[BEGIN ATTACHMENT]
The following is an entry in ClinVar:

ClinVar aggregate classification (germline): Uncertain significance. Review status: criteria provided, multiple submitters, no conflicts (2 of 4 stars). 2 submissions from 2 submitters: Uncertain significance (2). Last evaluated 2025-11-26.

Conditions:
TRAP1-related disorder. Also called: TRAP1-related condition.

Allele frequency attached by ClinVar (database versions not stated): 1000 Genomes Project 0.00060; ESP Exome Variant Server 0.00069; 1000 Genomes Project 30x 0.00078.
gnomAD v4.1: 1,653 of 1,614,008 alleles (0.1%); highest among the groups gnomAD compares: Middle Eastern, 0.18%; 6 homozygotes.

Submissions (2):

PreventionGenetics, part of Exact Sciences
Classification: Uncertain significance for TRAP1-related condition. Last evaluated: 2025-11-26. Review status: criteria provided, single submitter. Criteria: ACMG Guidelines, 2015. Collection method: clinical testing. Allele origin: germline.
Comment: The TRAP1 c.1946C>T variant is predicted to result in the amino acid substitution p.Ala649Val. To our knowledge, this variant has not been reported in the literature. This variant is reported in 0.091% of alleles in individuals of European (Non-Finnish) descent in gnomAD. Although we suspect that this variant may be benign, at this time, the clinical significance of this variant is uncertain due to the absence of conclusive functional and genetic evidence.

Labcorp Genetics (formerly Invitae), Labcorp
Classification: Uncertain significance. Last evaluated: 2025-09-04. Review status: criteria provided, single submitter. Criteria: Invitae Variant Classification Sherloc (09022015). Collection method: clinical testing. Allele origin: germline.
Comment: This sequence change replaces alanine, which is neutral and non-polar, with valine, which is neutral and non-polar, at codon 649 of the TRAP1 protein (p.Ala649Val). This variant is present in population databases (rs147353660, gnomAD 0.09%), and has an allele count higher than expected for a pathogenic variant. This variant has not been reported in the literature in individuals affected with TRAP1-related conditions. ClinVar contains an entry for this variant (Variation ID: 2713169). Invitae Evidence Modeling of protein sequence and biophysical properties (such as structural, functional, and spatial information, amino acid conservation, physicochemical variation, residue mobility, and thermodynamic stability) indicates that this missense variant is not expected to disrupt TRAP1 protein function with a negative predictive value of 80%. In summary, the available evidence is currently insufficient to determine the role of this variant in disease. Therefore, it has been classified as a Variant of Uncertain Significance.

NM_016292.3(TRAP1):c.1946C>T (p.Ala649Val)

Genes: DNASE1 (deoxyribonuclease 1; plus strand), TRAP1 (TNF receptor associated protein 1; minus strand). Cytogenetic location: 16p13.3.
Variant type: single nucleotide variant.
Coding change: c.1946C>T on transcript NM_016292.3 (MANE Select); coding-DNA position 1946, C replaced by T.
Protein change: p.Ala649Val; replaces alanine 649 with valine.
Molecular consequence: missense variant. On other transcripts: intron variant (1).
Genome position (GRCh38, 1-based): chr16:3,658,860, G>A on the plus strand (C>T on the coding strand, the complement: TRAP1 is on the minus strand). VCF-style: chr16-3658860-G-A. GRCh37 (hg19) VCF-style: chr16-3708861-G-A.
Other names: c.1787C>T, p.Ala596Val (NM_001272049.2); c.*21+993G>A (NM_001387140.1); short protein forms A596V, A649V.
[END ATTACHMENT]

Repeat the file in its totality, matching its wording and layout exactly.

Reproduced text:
The following is an entry in ClinVar:

ClinVar aggregate classification (germline): Uncertain significance. Review status: criteria provided, multiple submitters, no conflicts (2 of 4 stars). 2 submissions from 2 submitters: Uncertain significance (2). Last evaluated 2025-11-26.

Conditions:
TRAP1-related disorder. Also called: TRAP1-related condition.

Allele frequency attached by ClinVar (database versions not stated): 1000 Genomes Project 0.00060; ESP Exome Variant Server 0.00069; 1000 Genomes Project 30x 0.00078.
gnomAD v4.1: 1,653 of 1,614,008 alleles (0.1%); highest among the groups gnomAD compares: Middle Eastern, 0.18%; 6 homozygotes.

Submissions (2):

PreventionGenetics, part of Exact Sciences
Classification: Uncertain significance for TRAP1-related condition. Last evaluated: 2025-11-26. Review status: criteria provided, single submitter. Criteria: ACMG Guidelines, 2015. Collection method: clinical testing. Allele origin: germline.
Comment: The TRAP1 c.1946C>T variant is predicted to result in the amino acid substitution p.Ala649Val. To our knowledge, this variant has not been reported in the literature. This variant is reported in 0.091% of alleles in individuals of European (Non-Finnish) descent in gnomAD. Although we suspect that this variant may be benign, at this time, the clinical significance of this variant is uncertain due to the absence of conclusive functional and genetic evidence.

Labcorp Genetics (formerly Invitae), Labcorp
Classification: Uncertain significance. Last evaluated: 2025-09-04. Review status: criteria provided, single submitter. Criteria: Invitae Variant Classification Sherloc (09022015). Collection method: clinical testing. Allele origin: germline.
Comment: This sequence change replaces alanine, which is neutral and non-polar, with valine, which is neutral and non-polar, at codon 649 of the TRAP1 protein (p.Ala649Val). This variant is present in population databases (rs147353660, gnomAD 0.09%), and has an allele count higher than expected for a pathogenic variant. This variant has not been reported in the literature in individuals affected with TRAP1-related conditions. ClinVar contains an entry for this variant (Variation ID: 2713169). Invitae Evidence Modeling of protein sequence and biophysical properties (such as structural, functional, and spatial information, amino acid conservation, physicochemical variation, residue mobility, and thermodynamic stability) indicates that this missense variant is not expected to disrupt TRAP1 protein function with a negative predictive value of 80%. In summary, the available evidence is currently insufficient to determine the role of this variant in disease. Therefore, it has been classified as a Variant of Uncertain Significance.

NM_016292.3(TRAP1):c.1946C>T (p.Ala649Val)

Genes: DNASE1 (deoxyribonuclease 1; plus strand), TRAP1 (TNF receptor associated protein 1; minus strand). Cytogenetic location: 16p13.3.
Variant type: single nucleotide variant.
Coding change: c.1946C>T on transcript NM_016292.3 (MANE Select); coding-DNA position 1946, C replaced by T.
Protein change: p.Ala649Val; replaces alanine 649 with valine.
Molecular consequence: missense variant. On other transcripts: intron variant (1).
Genome position (GRCh38, 1-based): chr16:3,658,860, G>A on the plus strand (C>T on the coding strand, the complement: TRAP1 is on the minus strand). VCF-style: chr16-3658860-G-A. GRCh37 (hg19) VCF-style: chr16-3708861-G-A.
Other names: c.1787C>T, p.Ala596Val (NM_001272049.2); c.*21+993G>A (NM_001387140.1); short protein forms A596V, A649V.